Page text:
Tale Of A Manuscript, Rowan Cahill May 2019

Tale Of A Manuscript, Rowan Cahill

Rowan Cahill

An account of the origins, contexts, and fate of a 'lost' manuscript by Australian historian/civil libertarian Brian Fitzpatrick (1905-1965), produced during the early years of the Cold War, titled 'The Seamen's Union of Australia: A Short History'.


The People In The Papers: The Seaman Identification Card Of Joseph Sofka, Elizabeth D. James May 2019

The People In The Papers: The Seaman Identification Card Of Joseph Sofka, Elizabeth D. James

Elizabeth D. James

According to the enclosed documents, at the age of eighteen, Joseph Sofka enlisted as a Merchant Marine in Pittsburgh after traveling there from his hometown of Wheeling. A frequently little known branch of the armed forces, Merchant Marines were responsible for ferrying cargo from the United States to the front lines in Europe and the Pacific, and were instrumental in maintaining supply lines to sustain the troops overseas. Merchant Marine ships had to avoid submarines, ships, and mines from the enemy, making a seemingly simple task into a deadly effort. As a result, the Merchant Marines had the highest casualty ...


Heritage And Identity: The Cockayne Family Bible, Elizabeth James May 2019

Heritage And Identity: The Cockayne Family Bible, Elizabeth James

Elizabeth D. James

The collection at the Cockayne Farmstead is eclectic, to say the least. Ranging in age from Adena arrowheads to a 2001 calendar, it is difficult to characterize the nature of the home’s archival holdings. However, amidst a plethora of nineteenth century correspondence, books, and printed ephemera, one item stands out as being particularly special. Within the collection is a Bible printed in 1775 on the Cambridge University Press in England, complete with a hurriedly scrawled listing of family birth and death dates on the back of the title page. This brief listing demonstrates how books were used for purposes ...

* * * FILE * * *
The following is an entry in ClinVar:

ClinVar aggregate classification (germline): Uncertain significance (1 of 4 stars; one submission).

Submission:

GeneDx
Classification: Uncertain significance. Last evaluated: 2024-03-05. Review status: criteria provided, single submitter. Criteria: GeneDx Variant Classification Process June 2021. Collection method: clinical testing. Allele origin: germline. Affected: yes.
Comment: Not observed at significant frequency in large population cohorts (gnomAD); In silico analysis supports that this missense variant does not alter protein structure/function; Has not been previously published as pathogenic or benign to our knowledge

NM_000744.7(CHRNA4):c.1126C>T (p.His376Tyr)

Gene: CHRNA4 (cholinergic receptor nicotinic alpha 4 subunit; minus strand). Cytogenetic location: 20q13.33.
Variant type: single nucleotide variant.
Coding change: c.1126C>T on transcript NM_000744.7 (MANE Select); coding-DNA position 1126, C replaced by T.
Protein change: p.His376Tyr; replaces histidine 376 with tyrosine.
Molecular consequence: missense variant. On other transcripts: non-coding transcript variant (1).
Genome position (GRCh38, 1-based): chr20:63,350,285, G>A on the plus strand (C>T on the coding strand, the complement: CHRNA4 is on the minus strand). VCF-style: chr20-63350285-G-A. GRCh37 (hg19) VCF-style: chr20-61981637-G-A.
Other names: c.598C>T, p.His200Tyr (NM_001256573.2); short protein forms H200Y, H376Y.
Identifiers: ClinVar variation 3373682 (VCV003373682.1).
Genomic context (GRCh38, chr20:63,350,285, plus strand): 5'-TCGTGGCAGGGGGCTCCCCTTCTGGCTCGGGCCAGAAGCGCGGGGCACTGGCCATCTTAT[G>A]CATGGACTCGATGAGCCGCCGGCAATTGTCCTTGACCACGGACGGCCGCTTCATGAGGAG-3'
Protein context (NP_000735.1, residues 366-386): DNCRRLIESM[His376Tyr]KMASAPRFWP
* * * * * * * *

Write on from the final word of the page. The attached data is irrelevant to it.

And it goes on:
Final Draft.Pdf, Carmen Mena May 2019

Final Draft.Pdf, Carmen Mena

Carmen Mena

No abstract provided.


Ptolemaic Elephants In Iii Maccabees And The Social Stratification Of The Kingdom Of Kush, Leslie Sam May 2019

Ptolemaic Elephants In Iii Maccabees And The Social Stratification Of The Kingdom Of Kush, Leslie Sam

Leslie Sam

Trade helped to catapult early societies from hunter gatherers – living in small communities of friends and family – to living in sprawling urban environments of ideas and exchange. Socialization and the exchange of ideas – and war—molded our modern times into what it is now. Ancient Nubia found itself in a conundrum that would test their resolve. Ptolemaic-ran Egypt was at their border, forcing themselves in as conquerors, unapologetic towards the millennia old culture that contributed much to their society. With a truce made between the Greeks and Meroe, trade was inevitably was enacted between the two power houses, helping to ...


The True University: Yale's Library From 1843 To 1931, Elizabeth D. James May 2019

The True University: Yale's Library From 1843 To 1931, Elizabeth D. James

Elizabeth D. James

By the summer of 1930, Sterling Memorial Library was nearing completion, lacking only the university’s 1.6 million books. At 6:00 AM on July 7, with a ceremonial parade of the library’s earliest accessions, the two-month project of moving the books commenced. Leading the trail of librarians was the head librarian, Andrew Keogh, and the head of the serials cataloguing department, Grace Pierpont Fuller. Fuller was the descendant of James Pierpont, one of the principal founders of Yale, and was carrying the Latin Bible given by her ancestor during the fabled 1701 donation of books that signaled ...


'An Unpopular Cause' The Uaw's Support For Aboriginal Rights.Pdf, Lisa Milner Apr 2019

'An Unpopular Cause' The Uaw's Support For Aboriginal Rights.Pdf, Lisa Milner

Dr Lisa Milner

The Union of Australian Women (UAW) was a national organisation for left-wing women between World War II and the emergence of the women’s liberation movement. Along with other left-wing activists, UAW members supported Aboriginal rights, through their policies, publications and actions. They also attracted a number of Aboriginal members including Pearl Gibbs, Gladys O’Shane, Dulcie Flower and Faith Bandler. Focusing on NSW activity in the assimilation period, this article argues that the strong support of UAW members for Aboriginal rights drew upon the group’s establishment far-left politics, its relations with other women’s groups and the activism ...


A Jewish Agent In Eighteenth-Century Paris: Israël Bernard De Valabrègue, Ronald Schechter Apr 2019

A Jewish Agent In Eighteenth-Century Paris: Israël Bernard De Valabrègue, Ronald Schechter

Ronald Schechter

No abstract provided.


Mendoza The Jew: Boxing, Manliness And Nationalism, Ronald Schechter, Liz Clarke Apr 2019

Mendoza The Jew: Boxing, Manliness And Nationalism, Ronald Schechter, Liz Clarke

Ronald Schechter